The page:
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Advanced Member
Math  probablity question
<sigh> it's been 30 years or so since I've done this and I'm drawing a blank.
What are the odds of a supposedly random event:
that happened 5 times
that happened on a Saturday each of those 5 times
over 2 years.
Intuitively I know this is virtually impossible, the odds must be astronomical, but some people just have to have some numbers to finally convince them...

Moderator
Re: Math  probablity question
If it's truly random,
and the events are not dependent on each other,
and the only variable here is on which day of the week the event occurs
then it appears that the likelihood of the event taking place on 5 Saturdays, rather than any other day is
1/7 * 1/7 * 1/7 * 1/7 * 1/7
right?
Is that astronomical? It's hard to say without some context. Certainly it's the same as "5 Tuesdays", or the same as the sequence "Monday, Tuesday, Wednesday, Thursday, Friday".
And certainly the odds for it happening next on a Saturday are still just 1/7, given the same assumptions.
(Now often, on further investigation, the event isn't truly random, or once established is periodic. In those cases, the math does not apply)

Advanced Member
Re: Math  probablity question
Sorry for the confusing context, this should make it clearer.
Here is the situation.
A script runs once every day .
The script has failed 5 times.
Each time it was on a Saturday.
True, the odds are 1/7 that the next time will be a Saturday, but I'm asking what are the odds that this is truly random given that this has run 730 times (2 years), failed 5 times  and each time on a Saturday? Are the odds 1/16807 no matter how many years? That can't be right.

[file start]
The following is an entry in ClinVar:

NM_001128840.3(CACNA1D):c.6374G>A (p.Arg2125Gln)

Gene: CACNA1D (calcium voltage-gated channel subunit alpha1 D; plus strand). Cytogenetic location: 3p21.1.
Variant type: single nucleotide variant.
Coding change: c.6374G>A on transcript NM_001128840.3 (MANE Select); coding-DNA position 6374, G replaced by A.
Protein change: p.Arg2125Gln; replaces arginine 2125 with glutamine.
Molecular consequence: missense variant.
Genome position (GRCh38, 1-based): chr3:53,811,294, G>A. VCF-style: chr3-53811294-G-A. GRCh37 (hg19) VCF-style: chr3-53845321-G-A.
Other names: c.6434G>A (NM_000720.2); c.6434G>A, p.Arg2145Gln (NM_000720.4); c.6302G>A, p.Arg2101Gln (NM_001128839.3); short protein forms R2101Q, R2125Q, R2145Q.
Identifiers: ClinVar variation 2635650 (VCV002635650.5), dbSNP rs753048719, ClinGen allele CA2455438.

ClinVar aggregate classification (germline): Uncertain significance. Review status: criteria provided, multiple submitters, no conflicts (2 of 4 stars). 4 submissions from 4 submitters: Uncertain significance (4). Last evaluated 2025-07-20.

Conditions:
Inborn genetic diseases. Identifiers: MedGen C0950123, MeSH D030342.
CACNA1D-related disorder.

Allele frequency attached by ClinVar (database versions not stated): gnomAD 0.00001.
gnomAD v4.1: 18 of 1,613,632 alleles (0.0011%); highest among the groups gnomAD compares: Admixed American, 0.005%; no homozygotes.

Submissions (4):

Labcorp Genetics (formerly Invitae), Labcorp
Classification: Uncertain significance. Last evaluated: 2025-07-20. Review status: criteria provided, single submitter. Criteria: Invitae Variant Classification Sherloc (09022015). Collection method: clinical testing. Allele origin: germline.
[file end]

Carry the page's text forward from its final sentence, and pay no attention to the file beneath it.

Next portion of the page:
Moderator
Re: Math  probablity question
I suspect you are correct  there is probably a definite cause and it is not random.
And if it is not random, then odds aren't relevant.

Moderator
Re: Math  probablity question
David,
Are you wanting to 1) calculate the odds, 2) get ideas on how to get at root cause, or 3) both?
Here is one resource:
http://en.wikipedia.org/wiki/Binomial_distribution

Advanced Member
Re: Math  probablity question
Just the odds. I want to first prove that it is virtually impossible that this is "random".

Moderator
Re: Math  probablity question
[img]/images/graemlins/smile.gif[/img] Even if you calculate the odds which will never be zero  what do you gain?
Are these Saturdays unique relative to holidays and/or business cycles such as endofmonth processing?

Moderator
Re: Math  probablity question
How long does the script take to run and what type of failure occurs? Is it dependent on the Inter, or intra net? What is the mean time between failures?
Personal Comment
Success is the ability to go from one failure to another with no loss of enthusiasm.
~ Winston Churchill ~
...Rich Wagner

Senior Member
Re: Math  probablity question
x = number of possibilities during time period
q = total time period
n = number of occurrences
(x/q)^n
So in this formula we have 104 possible days out of a total of 730 days where it could occur on a saturday and each of the 5 times it occurred was on a Saturday.
(104/730)^5
or
(52/365)^5= .000058688417057480754356176255798719
1/.000058688417057480754356176255798719 = 17,039.
So your odds are roughly 1 in 17,039. Not exactly astronomical. You should focus more on demonstrating the pattern and finding out what else was going on on those saturdays. Antivirus scans? Software releases pushed out across network?
"I think when you spread the wealth around, it's good for everybody."  Toledo, Ohio, Oct. 12, 2008

Advanced Member
Re: Math  probablity question
Thanks All.
And apologies about my vagaries, the issue/data/problem is sensitive and I couldn't reveal much.
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